Economist’s Angle: The June Acreage Report That Moved Too Little

Jul 01, 2021

By Scott Gerlt  • ASA Economist

The March prospective plantings report provided a surprise to the market with fewer soybean and corn acres than expected. After that surprise, all eyes turned to USDA’s first report for actual plantings, the June acreage report. The trade average expectations were 89.0 million acres of soybeans and 93.8 million acres of corn. Instead, the new report revealed soybeans almost unchanged from March intentions at 87.6 million acres and corn at 92.7 million acres. As a result, the November futures price for soybeans rose 86 cents on Wednesday.

While plantings did not meet industry expectations, overall area did increase from intentions by 1.1 million acres. Corn led the way in the acreage increase at 1.5 million acres, but reductions in several other crops including sorghum and cotton lowered the total effect.

Figure 1: Change between June acreage report and planting intentions

While there is surprise that the overall acreage pie did not grow more, the relationship between corn and soybean acreage changes following the March intentions tracked price patterns. For the intentions report, USDA surveyed producers in the first two weeks of March. Since that time, prices for soybeans and corn have increased (Figure 2), starting at the end of March when the report surprised the market. However, corn prices increased more than soybean prices through the planting season. The market bought more acres but was signaling that it wanted them in corn.

Figure 2: Change in harvest time futures prices

The changes between intentions and actual vary by state (Figure 3). The largest decrease in acres was South Dakota at 200,000, but this was offset by the largest increase in North Dakota at 200,000 acres. Kansas, Nebraska, Minnesota, Indiana and Ohio all had losses of 100,000 acres between the reports. Meanwhile, Iowa, Missouri and Arkansas all managed to plant an additional 100,000 of beans. Several states, including Illinois, Kentucky and Pennsylvania, experienced plantings that were unchanged from intentions.

Figure 3: Change in soybean plantings between June acreage report and intentions

Illinois, Iowa and Minnesota continue to have the most soybean acres (Figure 4). North Dakota managed to increase acres from 5.75 million in 2020 to 7.2 million in 2021, which will be a record for the state. Similarly, Kentucky and North Carolina posted record soybean acres. Only Kansas is set to have fewer acres in 2021 than 2020.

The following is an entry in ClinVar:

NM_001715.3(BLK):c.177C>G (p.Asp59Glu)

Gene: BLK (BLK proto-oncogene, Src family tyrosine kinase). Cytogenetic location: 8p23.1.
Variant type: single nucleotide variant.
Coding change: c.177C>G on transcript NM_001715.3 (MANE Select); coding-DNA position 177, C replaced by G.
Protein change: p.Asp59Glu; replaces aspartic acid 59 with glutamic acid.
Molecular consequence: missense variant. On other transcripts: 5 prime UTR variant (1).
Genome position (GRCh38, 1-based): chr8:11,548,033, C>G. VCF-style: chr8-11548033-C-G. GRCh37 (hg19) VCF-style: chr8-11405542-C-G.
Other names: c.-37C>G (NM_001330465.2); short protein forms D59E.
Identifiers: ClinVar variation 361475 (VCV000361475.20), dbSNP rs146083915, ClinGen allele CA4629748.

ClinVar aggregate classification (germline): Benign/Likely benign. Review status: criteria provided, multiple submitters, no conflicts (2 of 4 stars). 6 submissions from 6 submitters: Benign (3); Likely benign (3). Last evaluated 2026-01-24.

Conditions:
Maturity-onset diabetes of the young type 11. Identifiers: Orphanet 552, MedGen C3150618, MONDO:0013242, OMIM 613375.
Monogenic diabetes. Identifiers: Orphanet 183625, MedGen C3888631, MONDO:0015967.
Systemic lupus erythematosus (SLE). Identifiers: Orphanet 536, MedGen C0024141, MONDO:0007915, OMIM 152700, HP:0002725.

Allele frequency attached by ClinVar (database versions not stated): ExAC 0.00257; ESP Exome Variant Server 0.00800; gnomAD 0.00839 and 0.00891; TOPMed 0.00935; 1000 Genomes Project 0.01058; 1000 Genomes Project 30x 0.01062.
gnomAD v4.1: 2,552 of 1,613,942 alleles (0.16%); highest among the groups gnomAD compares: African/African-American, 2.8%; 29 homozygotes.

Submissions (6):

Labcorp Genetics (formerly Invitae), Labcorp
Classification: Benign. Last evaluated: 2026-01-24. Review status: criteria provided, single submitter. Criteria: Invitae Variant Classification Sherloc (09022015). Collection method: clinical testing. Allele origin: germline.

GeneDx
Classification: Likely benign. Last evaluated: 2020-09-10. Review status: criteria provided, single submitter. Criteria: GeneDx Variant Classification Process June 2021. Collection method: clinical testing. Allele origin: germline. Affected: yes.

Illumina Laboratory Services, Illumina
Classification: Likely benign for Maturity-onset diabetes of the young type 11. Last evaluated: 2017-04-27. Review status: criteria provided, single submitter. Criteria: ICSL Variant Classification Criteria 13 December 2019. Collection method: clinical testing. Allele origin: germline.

Figure 4: Soybean plantings in June acreage report

While North and South Dakota have increased their soybean area by a combined two million acres, the severe drought that has been affecting the Western portion of the country has been worsened in the growing region, with parts of North Dakota in the “exceptional drought” category. The results can be seen in the crop conditions for soybeans (Figure 5) with only 25% of the crop in North Dakota rated as “good” or “excellent” and only 26% in South Dakota. Drought conditions are also being experienced in Minnesota, Iowa, Wisconsin and Michigan. Minnesota has 45% of its soy crop in “good” or “excellent” condition. Generally, the further southeast in the country, the better the conditions. Nationally, 60% is “good” or “excellent” and 9% is “poor” or “very poor.”

Figure 5: Soybean conditions for week ending 6/27/21

While yields are a concern, the actual plantings are also not settled at this point and will be revised throughout the year. USDA will conduct another acreage survey in December in addition to collecting satellite data and observing crop insurance and FSA data. In the past 20 years, USDA’s June soybean acreage numbers have been above the final numbers 13 times and below seven. The average difference between the June acreage report and the final number is about 1 million acres, although last year’s June number for soybeans ended up being 3.9 million acres too high.

The USDA’s World Outlook Board projects the second lowest stocks-to-use ratio for U.S. soybeans in history for the 2020 marketing year. While stock patterns have changed with the rise of South American production, this still impacts markets. With strong expected demand for U.S. soybeans both domestically and abroad, the lack of current acres will continue to support soybean prices. However, changing growing conditions and acreage revisions will likely continue to make the price ride bumpy.